Author: Andrea Morales

The Atomic Bomb’s Legacy in Post-War America


   After the detonation of the atomic bomb in Hiroshima and Nagasaki, the whole world stood in awe. According to The University of California: Los Angeles, it was the first attack of its nature on behalf of the United States, and its detonation led to the death of approximately 150,000 in Hiroshima and 75,000 in Nagasaki. This devastating attack on civilians did not only garner Japan’s surrender in World War II, but also planted a seed of fear into the world. Some can debate it was the first time that the United States was seen as a force to be reckoned with, while others perceive it as one of the most horrific and inhumane acts committed by the U.S. These points-of-view are crucial to the perception of nuclear weapons in America decades later. During the 60s, at the height of the Cold War and Cuban Missile Crisis, the United States found itself in a frightening situation regarding nuclear weapons. While the conflict never culminates, the fear of being victims to a nuclear fallout was permeated into the minds of young Americans. This fear did not gradually dissolve and has been recently heightened as a result of relations between the United States and North Korea.

       The Washington Post reports that tensions between the United States and North Korea have subsided and have been in talks of an agreement regarding nuclear weapons and their usage, but nevertheless the looming fear of being thrust into a nuclear war is real to many. What does this mean for the United States? Fear of being subjected to a nuclear war has been a ubiquitous facet of the lives of many, and the development of nuclear arms has not ceased. According to the Washington Post, Abraham Denmark, a former Asia official at the Pentagon, warns: “I’d caution against too much optimism because we’ve been down this road too many times before”. It also reports that residents should possess a small emergency kit with items such as: sturdy shoes, petty cash, and three days’ worth of food and water, among other things. This, however, is in the unlikely event of an attack by North Korea.  Therefore, should the United States really be worried about the possibility of a nuclear attack? It is hard to say and is the cause for speculation.


#MeToo in Old Hollywood: Judy Garland’s Nightmarish Experience in the Land of Oz

Photo source: Youtube

          The Wizard of Oz has permeated American cinema as one of its most iconic films. It was the first movie to be produced in technicolor; its production riddled with urban legends. According to The Washington Post, Garland was repeatedly abused by Metro-Goldwyn-Mayer’s head, Louis B. Mayer. However, she was not only subjected to unwanted sexual advances from the studio’s CEO, but was also molested by several Munchkins on set. At just sixteen-years-old, Judy Garland experienced incessant sexual harassment by the cast and crew, as well as was subjected to an extremely demanding schedule-oftentimes being given adrenaline shots to prevent exhaustion. She was additionally subjected to a diet regimen comprised of chicken soup, cigarettes, and coffee, as a result of being deemed “too fat” by the same executives who continuously harassed her. As a result of her traumatic experience, Garland became addicted to barbiturates and sadly passed away due to an overdose at the age of 47. However, Judy Garland’s legacy remains ensconced in American culture and her story evermore relevant.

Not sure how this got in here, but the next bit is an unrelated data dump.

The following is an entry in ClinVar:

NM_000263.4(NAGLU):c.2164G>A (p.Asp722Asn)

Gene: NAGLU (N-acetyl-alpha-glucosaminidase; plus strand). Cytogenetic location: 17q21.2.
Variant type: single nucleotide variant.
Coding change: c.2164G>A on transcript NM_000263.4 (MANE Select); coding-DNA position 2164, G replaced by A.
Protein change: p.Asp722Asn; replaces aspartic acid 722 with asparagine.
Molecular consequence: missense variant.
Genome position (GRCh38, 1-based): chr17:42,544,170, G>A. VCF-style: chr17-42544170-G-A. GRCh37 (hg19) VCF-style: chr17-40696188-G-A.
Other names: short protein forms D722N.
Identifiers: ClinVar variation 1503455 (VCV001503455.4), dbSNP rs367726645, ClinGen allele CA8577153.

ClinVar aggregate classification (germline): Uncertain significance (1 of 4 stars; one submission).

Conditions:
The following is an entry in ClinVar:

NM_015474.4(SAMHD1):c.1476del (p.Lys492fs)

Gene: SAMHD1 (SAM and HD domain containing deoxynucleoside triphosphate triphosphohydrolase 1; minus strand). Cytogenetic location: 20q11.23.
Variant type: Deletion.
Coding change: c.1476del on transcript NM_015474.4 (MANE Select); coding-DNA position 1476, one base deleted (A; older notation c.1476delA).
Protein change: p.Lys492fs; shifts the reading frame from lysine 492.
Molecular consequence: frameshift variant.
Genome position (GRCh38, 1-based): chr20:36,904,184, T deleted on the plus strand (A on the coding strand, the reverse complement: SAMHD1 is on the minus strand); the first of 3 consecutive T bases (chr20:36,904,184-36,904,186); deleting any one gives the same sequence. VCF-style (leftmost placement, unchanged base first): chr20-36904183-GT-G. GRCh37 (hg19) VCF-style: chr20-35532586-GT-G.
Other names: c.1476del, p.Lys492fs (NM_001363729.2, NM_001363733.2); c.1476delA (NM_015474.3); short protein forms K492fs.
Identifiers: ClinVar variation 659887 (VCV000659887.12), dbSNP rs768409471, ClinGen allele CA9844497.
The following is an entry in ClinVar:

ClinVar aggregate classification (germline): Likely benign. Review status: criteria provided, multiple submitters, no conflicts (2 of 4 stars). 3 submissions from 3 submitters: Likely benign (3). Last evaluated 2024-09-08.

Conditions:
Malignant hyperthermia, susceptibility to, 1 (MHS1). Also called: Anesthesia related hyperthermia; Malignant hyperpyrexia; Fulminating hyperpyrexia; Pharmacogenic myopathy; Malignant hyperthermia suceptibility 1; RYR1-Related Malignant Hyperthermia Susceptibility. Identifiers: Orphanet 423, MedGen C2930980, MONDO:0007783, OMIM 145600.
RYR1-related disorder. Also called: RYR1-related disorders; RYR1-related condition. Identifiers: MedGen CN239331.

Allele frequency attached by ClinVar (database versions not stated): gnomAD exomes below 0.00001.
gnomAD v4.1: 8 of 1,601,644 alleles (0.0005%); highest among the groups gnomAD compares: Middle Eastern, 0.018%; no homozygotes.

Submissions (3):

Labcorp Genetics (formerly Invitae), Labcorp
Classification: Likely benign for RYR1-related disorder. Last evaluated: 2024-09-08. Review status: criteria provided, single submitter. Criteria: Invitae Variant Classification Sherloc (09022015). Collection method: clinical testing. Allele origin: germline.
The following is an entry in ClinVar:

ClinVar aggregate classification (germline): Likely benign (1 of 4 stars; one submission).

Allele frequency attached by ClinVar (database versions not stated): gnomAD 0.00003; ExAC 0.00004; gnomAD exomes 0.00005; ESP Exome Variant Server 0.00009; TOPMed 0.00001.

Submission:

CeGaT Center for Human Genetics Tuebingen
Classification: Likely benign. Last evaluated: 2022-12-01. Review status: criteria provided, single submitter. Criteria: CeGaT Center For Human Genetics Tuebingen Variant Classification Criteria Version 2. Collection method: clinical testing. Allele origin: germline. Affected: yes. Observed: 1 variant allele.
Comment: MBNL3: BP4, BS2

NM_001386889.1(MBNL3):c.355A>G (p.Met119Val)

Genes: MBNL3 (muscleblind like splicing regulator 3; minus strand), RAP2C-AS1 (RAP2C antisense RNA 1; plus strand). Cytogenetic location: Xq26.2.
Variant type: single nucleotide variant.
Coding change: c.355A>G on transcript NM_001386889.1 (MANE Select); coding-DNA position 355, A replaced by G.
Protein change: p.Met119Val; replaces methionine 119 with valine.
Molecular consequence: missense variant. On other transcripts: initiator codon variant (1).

A surge in the #MeToo movement last year has created shockwaves throughout Hollywood. Notorious Hollywood magnate and producer Harvey Weinstein’s victims spoke out about their horrific ordeals and propelled the movement into the centerfold. This is why Garland’s story remains crucial to the movement. It is a reminder that the horrors faced by actresses in the entertainment business have been present since its conception. Denouncing these attackers allows for victims to have their voices heard, and those whose voices have been silenced by time or passing, to be heard once again. The treatment she received at the hands of her abusers echoes that of other renowned actresses such as Angelina Jolie or Asia Argento, who have been vocal in the movement. Other Old Hollywood Actresses such as Marilyn Monroe and Shirley Temple were also victims of abuse by Hollywood executives, only to be silenced by the rampant sexism of their time. Whether it was Weinstein or Mayer, these men abused their position of power for decades only to be protected by their position as part of the Hollywood elite. Judy Garland was one of the most remarkable actresses to have graced the silver screen. There is no doubt about the place she holds in Americans’ hearts as the beautiful Dorothy, as well as the magical land of Oz. Yet, it is imperative to her memory and legacy that one also acknowledges the turbulent times she went through while creating one of America’s most beloved movies.